I think it would be a fair to assume most people reading this have heard of, or made, a new year’s resolution. In honor of 2014 and the new semester, I find it appropriate to extrapolate and expand upon this idea.
I grew up with the idea that I should have a new year’s resolution, whether it’s going to the gym more or eating healthier. I rarely put much thought into resolutions after January. I fall back into my former routine and trudge along for the remainder of the year until, yet again, I make a new resolution only to find it followed stringently for a few weeks.
Over time, however, my view of the new year’s resolution has changed. With the help of the mere accumulation of wisdom from growing up and a more philosophical and practical approach to goal-setting and achieving provided through Seibukan Jujutsu, a martial art I have practiced for the last 12 years, I began to look at the start of the new year not as a time for a singular resolution to be made but rather as a time to set a series of achievable goals.
In line with the philosophy of Seibukan Jujutsu: there are three main categories the goals can lie within: relationships, health and abundance. Within each of these categories, you may write out seven goals you want to achieve, for a total of 21.
But setting goals is easier than achieving them, and through my experience with martial arts, I have been exposed to five steps you can look to follow in achieving your goals.
Step one is to have a dream. This is akin to saying you have a goal or a resolution in mind. Think of something personal and concrete you can visualize because this visualization, and the recognition of how you will feel at the end of your journey, is part of the process as well.
The next step, step two, is to make a plan. Olympic athletes don’t just show up on race day ready to win. They have a training regimen, a plan that allows them to move closer to achieving their goals each day. So make your own regiment — one that can allow to see your own progress as you move closer to achieving your dream.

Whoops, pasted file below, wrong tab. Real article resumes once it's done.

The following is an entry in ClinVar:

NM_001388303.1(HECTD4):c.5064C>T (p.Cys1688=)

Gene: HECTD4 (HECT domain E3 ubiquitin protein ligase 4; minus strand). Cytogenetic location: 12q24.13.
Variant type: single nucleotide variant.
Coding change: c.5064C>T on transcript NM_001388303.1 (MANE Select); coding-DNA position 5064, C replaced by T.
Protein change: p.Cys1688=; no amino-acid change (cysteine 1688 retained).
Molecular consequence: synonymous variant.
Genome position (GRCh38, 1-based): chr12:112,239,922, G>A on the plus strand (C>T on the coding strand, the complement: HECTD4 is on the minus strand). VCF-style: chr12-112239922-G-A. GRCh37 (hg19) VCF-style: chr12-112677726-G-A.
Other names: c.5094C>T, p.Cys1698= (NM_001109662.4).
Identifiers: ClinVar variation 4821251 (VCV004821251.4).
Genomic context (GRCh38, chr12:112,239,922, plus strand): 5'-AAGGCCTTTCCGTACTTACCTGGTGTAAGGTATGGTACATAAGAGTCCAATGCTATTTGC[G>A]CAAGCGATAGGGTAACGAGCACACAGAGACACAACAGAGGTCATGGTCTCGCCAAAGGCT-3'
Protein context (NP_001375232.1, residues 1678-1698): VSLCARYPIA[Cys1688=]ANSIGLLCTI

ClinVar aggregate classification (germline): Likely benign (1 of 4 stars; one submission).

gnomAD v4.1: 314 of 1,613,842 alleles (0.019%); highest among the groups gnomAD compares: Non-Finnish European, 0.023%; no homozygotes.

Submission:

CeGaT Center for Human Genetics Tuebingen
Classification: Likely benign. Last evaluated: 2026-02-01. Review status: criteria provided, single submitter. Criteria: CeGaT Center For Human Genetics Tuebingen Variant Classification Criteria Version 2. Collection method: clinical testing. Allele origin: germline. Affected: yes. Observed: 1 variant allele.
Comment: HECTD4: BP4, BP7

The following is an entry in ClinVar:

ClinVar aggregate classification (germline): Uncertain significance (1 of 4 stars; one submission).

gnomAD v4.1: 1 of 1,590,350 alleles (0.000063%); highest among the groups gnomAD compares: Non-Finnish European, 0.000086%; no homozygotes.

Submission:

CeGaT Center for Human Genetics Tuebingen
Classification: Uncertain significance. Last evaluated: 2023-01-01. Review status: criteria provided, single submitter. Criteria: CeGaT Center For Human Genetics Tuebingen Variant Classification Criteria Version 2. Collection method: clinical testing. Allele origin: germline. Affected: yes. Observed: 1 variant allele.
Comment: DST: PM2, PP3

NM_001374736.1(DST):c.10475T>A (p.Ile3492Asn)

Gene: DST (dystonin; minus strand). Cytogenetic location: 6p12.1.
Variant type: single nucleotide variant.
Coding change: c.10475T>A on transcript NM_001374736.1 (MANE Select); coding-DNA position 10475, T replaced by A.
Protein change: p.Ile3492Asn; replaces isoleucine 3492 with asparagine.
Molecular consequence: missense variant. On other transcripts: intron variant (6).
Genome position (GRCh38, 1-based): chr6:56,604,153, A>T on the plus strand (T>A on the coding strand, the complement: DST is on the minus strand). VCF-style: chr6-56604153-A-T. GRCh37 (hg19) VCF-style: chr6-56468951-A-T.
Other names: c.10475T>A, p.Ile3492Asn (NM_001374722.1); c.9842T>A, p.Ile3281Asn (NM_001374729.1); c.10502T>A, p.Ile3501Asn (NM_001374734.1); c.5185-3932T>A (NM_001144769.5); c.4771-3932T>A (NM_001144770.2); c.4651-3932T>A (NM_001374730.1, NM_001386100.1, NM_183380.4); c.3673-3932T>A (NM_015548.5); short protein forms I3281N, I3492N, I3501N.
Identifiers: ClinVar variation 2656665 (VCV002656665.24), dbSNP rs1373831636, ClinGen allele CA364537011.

The third step is to believe in yourself. One way I interpret it is to look around at other people. If other people can achieve it, there is usually little, if any, reason you cannot do the same. No matter what it takes, if it has been done before, you can do it as well. It’s up to you.
The penultimate step, step four, is to face your fears. Most things worth achieving aren’t easy to obtain. If you’re reading this, there is a high chance you are a student at or an affiliate of UC Berkeley. It wasn’t easy to get here. There were barriers you faced along the way, but you overcame them. But what, really, is fear? The dictionary app on my computer tells me fear is an “unpleasant emotion caused by the belief that someone or something is dangerous.” Look at the word “belief.” Fear of something doesn’t mean the subject of your fear is actually dangerous. We can also take fear as an acronym to make F.E.A.R., or False Evidence Appearing Real. Acknowledge this, face your fears and forge onward toward your dream.
The final step is to take massive action. This column didn’t miraculously appear — I wrote it. I concede that this is not a fantastic example, but the matter of fact is that it is true. To get anything done, one must take action. Whether it’s waking up in the morning or getting into the graduate program of your dreams, you have to actively take command of your life. Sure, some people may tout these achievements up to luck, but unless you’re winning the lottery, luck is a combination of hard work and opportunity. Your actions are meeting those of others.
So what’s my big dream of the year? My dream is that by the end of this year, I will be prepared to audition for and get into the Yale School of Drama. Why am I sharing this? I am sharing this because the best way to hold yourself accountable for the dreams and goals you have is to share them and put them out there so the universe can hear it, and you should do the same.
So share your goals with those around you. Have a dream, make a plan, believe in yourself, face your fears, take massive action and make 2014 a year to be remembered.